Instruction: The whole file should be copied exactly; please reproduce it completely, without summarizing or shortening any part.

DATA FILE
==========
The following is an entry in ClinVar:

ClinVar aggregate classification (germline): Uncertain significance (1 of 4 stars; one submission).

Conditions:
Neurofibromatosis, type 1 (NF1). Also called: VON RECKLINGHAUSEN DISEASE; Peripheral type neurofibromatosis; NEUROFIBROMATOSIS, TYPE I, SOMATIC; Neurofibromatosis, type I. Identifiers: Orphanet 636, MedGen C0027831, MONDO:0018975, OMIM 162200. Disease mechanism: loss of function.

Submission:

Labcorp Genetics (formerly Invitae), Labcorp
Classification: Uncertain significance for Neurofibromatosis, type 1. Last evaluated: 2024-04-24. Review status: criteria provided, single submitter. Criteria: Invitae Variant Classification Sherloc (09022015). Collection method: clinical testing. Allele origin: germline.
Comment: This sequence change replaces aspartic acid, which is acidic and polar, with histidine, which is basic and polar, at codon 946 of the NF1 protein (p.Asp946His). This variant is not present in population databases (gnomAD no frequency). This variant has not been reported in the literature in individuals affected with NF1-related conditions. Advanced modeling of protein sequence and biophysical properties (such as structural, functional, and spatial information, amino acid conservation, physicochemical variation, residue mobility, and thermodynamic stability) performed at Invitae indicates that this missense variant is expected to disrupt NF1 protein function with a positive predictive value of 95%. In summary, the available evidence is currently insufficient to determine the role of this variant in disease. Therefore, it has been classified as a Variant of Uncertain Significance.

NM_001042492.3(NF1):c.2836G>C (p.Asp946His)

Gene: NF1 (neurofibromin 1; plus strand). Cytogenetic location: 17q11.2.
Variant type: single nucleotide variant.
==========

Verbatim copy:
The following is an entry in ClinVar:

ClinVar aggregate classification (germline): Uncertain significance (1 of 4 stars; one submission).

Conditions:
Neurofibromatosis, type 1 (NF1). Also called: VON RECKLINGHAUSEN DISEASE; Peripheral type neurofibromatosis; NEUROFIBROMATOSIS, TYPE I, SOMATIC; Neurofibromatosis, type I. Identifiers: Orphanet 636, MedGen C0027831, MONDO:0018975, OMIM 162200. Disease mechanism: loss of function.

Submission:

Labcorp Genetics (formerly Invitae), Labcorp
Classification: Uncertain significance for Neurofibromatosis, type 1. Last evaluated: 2024-04-24. Review status: criteria provided, single submitter. Criteria: Invitae Variant Classification Sherloc (09022015). Collection method: clinical testing. Allele origin: germline.
Comment: This sequence change replaces aspartic acid, which is acidic and polar, with histidine, which is basic and polar, at codon 946 of the NF1 protein (p.Asp946His). This variant is not present in population databases (gnomAD no frequency). This variant has not been reported in the literature in individuals affected with NF1-related conditions. Advanced modeling of protein sequence and biophysical properties (such as structural, functional, and spatial information, amino acid conservation, physicochemical variation, residue mobility, and thermodynamic stability) performed at Invitae indicates that this missense variant is expected to disrupt NF1 protein function with a positive predictive value of 95%. In summary, the available evidence is currently insufficient to determine the role of this variant in disease. Therefore, it has been classified as a Variant of Uncertain Significance.

NM_001042492.3(NF1):c.2836G>C (p.Asp946His)

Gene: NF1 (neurofibromin 1; plus strand). Cytogenetic location: 17q11.2.
Variant type: single nucleotide variant.